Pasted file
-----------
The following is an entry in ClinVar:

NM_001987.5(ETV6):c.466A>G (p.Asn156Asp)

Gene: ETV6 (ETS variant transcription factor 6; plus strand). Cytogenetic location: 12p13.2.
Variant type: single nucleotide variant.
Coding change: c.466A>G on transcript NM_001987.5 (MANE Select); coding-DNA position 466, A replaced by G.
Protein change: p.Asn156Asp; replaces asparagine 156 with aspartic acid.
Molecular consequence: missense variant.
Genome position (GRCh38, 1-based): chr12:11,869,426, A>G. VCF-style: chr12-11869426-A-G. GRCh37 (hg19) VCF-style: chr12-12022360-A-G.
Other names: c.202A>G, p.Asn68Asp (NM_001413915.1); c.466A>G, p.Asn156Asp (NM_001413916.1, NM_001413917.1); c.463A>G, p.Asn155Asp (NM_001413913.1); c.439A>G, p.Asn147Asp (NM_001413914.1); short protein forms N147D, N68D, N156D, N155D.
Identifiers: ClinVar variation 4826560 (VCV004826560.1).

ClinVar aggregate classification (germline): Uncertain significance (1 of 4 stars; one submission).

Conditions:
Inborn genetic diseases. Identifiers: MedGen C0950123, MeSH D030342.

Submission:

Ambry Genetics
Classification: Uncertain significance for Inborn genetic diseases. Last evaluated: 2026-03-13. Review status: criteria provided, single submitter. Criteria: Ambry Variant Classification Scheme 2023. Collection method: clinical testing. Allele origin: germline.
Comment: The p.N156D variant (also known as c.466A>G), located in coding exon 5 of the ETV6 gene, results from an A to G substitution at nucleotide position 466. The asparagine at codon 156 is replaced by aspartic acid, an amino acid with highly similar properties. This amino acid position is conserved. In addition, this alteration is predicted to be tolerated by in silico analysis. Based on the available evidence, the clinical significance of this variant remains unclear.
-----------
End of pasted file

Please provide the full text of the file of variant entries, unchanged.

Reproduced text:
The following is an entry in ClinVar:

NM_001987.5(ETV6):c.466A>G (p.Asn156Asp)

Gene: ETV6 (ETS variant transcription factor 6; plus strand). Cytogenetic location: 12p13.2.
Variant type: single nucleotide variant.
Coding change: c.466A>G on transcript NM_001987.5 (MANE Select); coding-DNA position 466, A replaced by G.
Protein change: p.Asn156Asp; replaces asparagine 156 with aspartic acid.
Molecular consequence: missense variant.
Genome position (GRCh38, 1-based): chr12:11,869,426, A>G. VCF-style: chr12-11869426-A-G. GRCh37 (hg19) VCF-style: chr12-12022360-A-G.
Other names: c.202A>G, p.Asn68Asp (NM_001413915.1); c.466A>G, p.Asn156Asp (NM_001413916.1, NM_001413917.1); c.463A>G, p.Asn155Asp (NM_001413913.1); c.439A>G, p.Asn147Asp (NM_001413914.1); short protein forms N147D, N68D, N156D, N155D.
Identifiers: ClinVar variation 4826560 (VCV004826560.1).

ClinVar aggregate classification (germline): Uncertain significance (1 of 4 stars; one submission).

Conditions:
Inborn genetic diseases. Identifiers: MedGen C0950123, MeSH D030342.

Submission:

Ambry Genetics
Classification: Uncertain significance for Inborn genetic diseases. Last evaluated: 2026-03-13. Review status: criteria provided, single submitter. Criteria: Ambry Variant Classification Scheme 2023. Collection method: clinical testing. Allele origin: germline.
Comment: The p.N156D variant (also known as c.466A>G), located in coding exon 5 of the ETV6 gene, results from an A to G substitution at nucleotide position 466. The asparagine at codon 156 is replaced by aspartic acid, an amino acid with highly similar properties. This amino acid position is conserved. In addition, this alteration is predicted to be tolerated by in silico analysis. Based on the available evidence, the clinical significance of this variant remains unclear.